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Revista da Sociedade Brasileira de Medicina Tropical

Print version ISSN 0037-8682

Rev. Soc. Bras. Med. Trop. vol.44 no.6 Uberaba Nov./Dec. 2011  Epub Nov 23, 2011 

Fungemia in a university hospital: an epidemiological approach


Fungemia em hospital universitário: uma abordagem epidemiológica



Fabíola Maria Marques do Couto; Daniele Patrícia Cerqueira Macedo; Rejane Pereira Neves

Laboratório de Micologia Médica, Centro de Ciências Biológicas, Universidade Federal de Pernambuco, Recife, PE

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INTRODUCTION: Fungemia corresponds to the isolation of fungi in the bloodstream and occurs mostly in immunosuppressed patients. The early diagnosis and treatment of these infections are relevant given the serious threat to the affected patients and possible spread to other organs, often becoming fatal. The growing number of fungemia associated with poor prognosis resulted in this research aiming to diagnose and assess the epidemiological aspects of hematogenous infections by fungi.
METHODS: The study included 58 blood samples collected within a 1-year period, from patients at the Hospital das Clinicas, Federal University of Pernambuco, by venipuncture in vacuum tubes. Blood samples were processed for direct examination and culture and identification, conducted by observing the macroscopic and microscopic characteristics, as well as physiological characteristics when necessary.
RESULTS: Eight (13.8%) episodes of fungemia were identified, accounting for the total sample, and these pathogens were Candida, Histoplasma, Trichosporon, Cryptococcus, and a dematiaceous fungus. C. albicans was the prevalent species, accounting for 37.5% of the cases. Most affected patients were adult males. There was no predominance for any activity, and the risk of acquired immunodeficiency syndrome was the underlying pathology most often cited.
CONCLUSIONS: The isolation of fungi considered as emergent species, such as C. membranifaciens and dematiaceous species, highlights the importance of epidemiological monitoring of cases of fungemia in immunocompromised patients, as the therapy of choice depends on the knowledge of the aethiological agent.

Keywords: Epidemiology. Fungemia. University hospital.


INTRODUÇÃO: Fungemia corresponde ao isolamento de fungos na corrente sanguínea e ocorre, sobretudo, em pacientes imunossuprimidos. O diagnóstico e tratamento precoce destas infecções são relevantes diante da grave ameaça aos pacientes acometidos e possível disseminação via hematogênica para outros órgãos, tornando-se muitas vezes fatal. O crescente número de casos de fungemia associados ao mau prognóstico resultou na realização desta pesquisa que teve por objetivo diagnosticar e avaliar aspectos epidemiológicos das infecções hematogênicas por fungos.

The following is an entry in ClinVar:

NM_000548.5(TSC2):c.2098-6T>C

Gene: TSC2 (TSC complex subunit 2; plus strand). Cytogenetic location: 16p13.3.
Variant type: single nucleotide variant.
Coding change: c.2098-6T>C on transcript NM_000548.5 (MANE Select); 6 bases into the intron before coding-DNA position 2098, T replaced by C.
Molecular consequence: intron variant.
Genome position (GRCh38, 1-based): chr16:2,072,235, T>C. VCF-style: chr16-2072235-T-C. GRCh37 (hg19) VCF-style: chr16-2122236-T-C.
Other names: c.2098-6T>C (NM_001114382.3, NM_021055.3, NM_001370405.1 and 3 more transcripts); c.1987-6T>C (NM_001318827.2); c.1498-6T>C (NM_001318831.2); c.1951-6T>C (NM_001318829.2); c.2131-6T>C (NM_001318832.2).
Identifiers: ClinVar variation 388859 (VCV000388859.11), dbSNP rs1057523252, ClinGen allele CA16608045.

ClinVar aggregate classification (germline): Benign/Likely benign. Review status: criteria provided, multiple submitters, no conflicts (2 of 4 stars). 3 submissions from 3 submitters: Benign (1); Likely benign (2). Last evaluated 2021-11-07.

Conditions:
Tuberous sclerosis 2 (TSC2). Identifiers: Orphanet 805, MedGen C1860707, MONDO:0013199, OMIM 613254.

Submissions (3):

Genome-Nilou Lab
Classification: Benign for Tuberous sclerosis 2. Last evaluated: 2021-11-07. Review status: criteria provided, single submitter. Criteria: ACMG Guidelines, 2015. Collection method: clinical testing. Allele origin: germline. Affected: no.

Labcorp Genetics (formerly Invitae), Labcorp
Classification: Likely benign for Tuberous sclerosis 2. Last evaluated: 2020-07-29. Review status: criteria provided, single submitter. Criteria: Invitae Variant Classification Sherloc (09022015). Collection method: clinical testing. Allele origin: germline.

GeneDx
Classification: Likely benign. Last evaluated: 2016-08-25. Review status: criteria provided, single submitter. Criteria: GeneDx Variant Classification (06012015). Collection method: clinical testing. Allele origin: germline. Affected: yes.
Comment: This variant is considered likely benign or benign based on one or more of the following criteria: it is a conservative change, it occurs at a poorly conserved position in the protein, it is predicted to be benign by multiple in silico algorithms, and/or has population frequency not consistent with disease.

MÉTODOS: O estudo incluiu 58 amostras de sangue coletadas, durante um ano, de pacientes internados no Hospital das Clínicas da Universidade Federal de Pernambuco, através da punção venosa em tubos a vácuo. As amostras de sangue foram processadas para exame direto e cultura e a identificação, conduzida através da observação das características macroscópicas, microscópicas e quando necessárias fisiológicas.
RESULTADOS: Oito (13,8%) episódios de fungemia foram identificados, correspondendo ao total das amostras e os agentes etiológicos envolvidos foram Candida, Histoplasma, Trichosporon, Cryptococcus e um fungo demáceo. C. albicans foi a espécie prevalente com 37,5% dos casos. A maior parte dos pacientes acometidos pertencia ao sexo masculino, na idade adulta. Não houve predominância para nenhuma atividade de risco e a síndrome da imunodeficiência adquirida foi a patologia de base mais citada.
CONCLUSÕES: O isolamento de fungos considerados emergentes como C. membranifaciens e espécies demáceas ressaltam a importância do acompanhamento epidemiológico dos casos de fungemia em imunocomprometidos, uma vez que a escolha terapêutica depende do conhecimento do agente etiológico.

Palavras-chaves: Epidemiologia. Fungemia. Hospital universitário.




In recent years, there was a marked increase in the number of serious infections caused by pathogenic fungi and those traditionally considered non-pathogenic. Infections caused by these organisms usually occur in patients with impaired immune defense, suffering from cancer, with acquired immunodeficiency syndrome (AIDS), or who received immunosuppressive therapy, had disruptions of the normal barriers, or experienced changes in normal microbiota1.

Advances in medicine have led to prolonged survival of immunocompromised patients and as well as the development opportunistic fungal infections. Among these infections, fungemia corresponds to the presence of fungi in the bloodstream, whose incidence has risen in recent decades. The presence of viable microorganisms in the bloodstream suggests active infection in tissues, and the patient's recovery may depend on early identification and isolation of the aethiological agent2, 3.

Fungemia or hematogenous fungal infections represent a serious health problem, involving hospitalized patients with predisposing conditions leading to a high mortality rate4, 5.